Since we have been talking about policies I really wanted to discuss the newest Farm Bill in this post. However, after reading articles from CNN, The New York Times, and National Sustainable Agriculture Coalition, I’m now feeling rather depressed and uninspired.
I had hoped this newest edition would remove, or at least reduce, the subsidies given to large, corporate ag businesses and be given to small scale, intergraded, family farms/ag businesses instead. I had also hoped there would be incentives for monoculture farmers to be more environmentally aware and to include sustainable practices into their farming techniques. Other aspects I had hoped to see were an increase in funds provided for school lunch and breakfast programs; an increase in funds for the SNAP program; and GMO labeling law.
What I had hoped to see in this new farm bill did not come to pass. However, there were a few small steps taken to improving our food system and now only time will tell if the changes will have the desired effect on the food system.
One benefit of this new farm bill is that direct subsidies have been cut. To compensate for that though, there is now a subsidy for crop insurance. This could be beneficial to a wider range of farmers, not just the big ag businesses, but only time will tell. Another bonus of this farm bill is it has set a series of conservation practices that a farmer must follow in order to receive subsidies (CNN.com). Although, I’m not sure what those practices entail since the bill cut conservation programs overall.
One of the major negatives of this farm bill is the spending cut made to the food stamp program. This change will cut $8 billion from the SNAP program funding over the next five years, reducing household monthly benefits by around $90(NYTimes.com). The bill does include a $200 million increase in funding for food banks, however this probably won’t cover the shift in demand caused from the decreased food stamp funding.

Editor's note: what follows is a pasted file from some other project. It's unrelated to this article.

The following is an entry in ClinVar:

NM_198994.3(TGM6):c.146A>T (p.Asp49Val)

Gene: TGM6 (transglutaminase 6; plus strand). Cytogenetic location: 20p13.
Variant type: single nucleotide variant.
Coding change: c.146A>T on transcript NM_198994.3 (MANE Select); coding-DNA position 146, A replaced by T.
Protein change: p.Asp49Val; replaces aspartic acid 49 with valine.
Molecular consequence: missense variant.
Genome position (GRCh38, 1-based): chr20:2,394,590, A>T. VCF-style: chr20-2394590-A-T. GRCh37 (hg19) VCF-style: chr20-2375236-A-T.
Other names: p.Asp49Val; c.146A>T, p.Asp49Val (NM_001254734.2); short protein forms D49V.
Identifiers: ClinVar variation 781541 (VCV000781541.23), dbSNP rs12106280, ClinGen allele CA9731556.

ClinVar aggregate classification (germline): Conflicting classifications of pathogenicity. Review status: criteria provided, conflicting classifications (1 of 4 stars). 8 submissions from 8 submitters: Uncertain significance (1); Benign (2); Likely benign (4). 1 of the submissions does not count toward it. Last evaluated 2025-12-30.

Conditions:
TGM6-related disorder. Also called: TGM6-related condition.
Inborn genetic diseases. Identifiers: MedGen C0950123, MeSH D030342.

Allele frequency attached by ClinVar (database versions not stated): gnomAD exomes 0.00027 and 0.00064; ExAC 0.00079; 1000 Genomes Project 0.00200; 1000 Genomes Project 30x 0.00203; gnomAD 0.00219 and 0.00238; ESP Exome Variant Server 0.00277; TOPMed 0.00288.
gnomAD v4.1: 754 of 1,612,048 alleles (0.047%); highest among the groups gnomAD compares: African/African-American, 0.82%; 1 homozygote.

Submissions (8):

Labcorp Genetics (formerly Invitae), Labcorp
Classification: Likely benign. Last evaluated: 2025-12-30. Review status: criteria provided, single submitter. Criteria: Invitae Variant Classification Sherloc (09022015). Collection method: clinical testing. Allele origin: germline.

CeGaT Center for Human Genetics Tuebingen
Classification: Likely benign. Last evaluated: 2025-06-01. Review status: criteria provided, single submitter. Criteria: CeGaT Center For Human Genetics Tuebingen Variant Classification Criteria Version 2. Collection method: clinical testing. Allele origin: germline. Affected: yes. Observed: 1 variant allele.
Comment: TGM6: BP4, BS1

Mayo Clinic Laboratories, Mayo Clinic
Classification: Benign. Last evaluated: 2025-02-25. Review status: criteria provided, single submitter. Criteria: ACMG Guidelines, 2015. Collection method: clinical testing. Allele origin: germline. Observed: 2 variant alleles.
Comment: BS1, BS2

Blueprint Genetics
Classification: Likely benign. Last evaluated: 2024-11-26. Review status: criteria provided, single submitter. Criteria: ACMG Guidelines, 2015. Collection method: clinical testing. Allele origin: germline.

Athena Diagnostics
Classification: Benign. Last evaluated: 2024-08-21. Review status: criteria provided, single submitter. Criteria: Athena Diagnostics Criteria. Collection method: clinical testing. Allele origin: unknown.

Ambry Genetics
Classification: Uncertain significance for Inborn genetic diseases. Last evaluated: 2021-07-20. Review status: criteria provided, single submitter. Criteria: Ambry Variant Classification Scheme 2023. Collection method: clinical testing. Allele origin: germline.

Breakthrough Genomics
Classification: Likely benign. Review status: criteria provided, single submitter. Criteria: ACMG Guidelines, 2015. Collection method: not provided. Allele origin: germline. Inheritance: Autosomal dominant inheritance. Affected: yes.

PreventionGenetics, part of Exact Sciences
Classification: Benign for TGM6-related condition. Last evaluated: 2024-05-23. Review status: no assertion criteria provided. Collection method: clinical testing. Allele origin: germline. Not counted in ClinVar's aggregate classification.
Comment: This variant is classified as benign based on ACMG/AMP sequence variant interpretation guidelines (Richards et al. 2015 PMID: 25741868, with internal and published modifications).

I was unable to find anything that said they made improvements to the school lunch and breakfast program. There was also no mention of GMO labeling. They did make a change that requires the country where an animal was born, slaughtered and processed to be included on the label. What are your thoughts on requiring those locations to be listed on meat labeling? I personally think it is unassay but am interested what you all think.
Overall I’m disappointed with this latest farm bill. Although, since it has been at an impasse for the past two years I’m glad they were able to finally pass something and there were baby steps taken to making it more small scale, local food movement friendly.
The New York Times article:
National Sustainable Agriculture Coalition blog: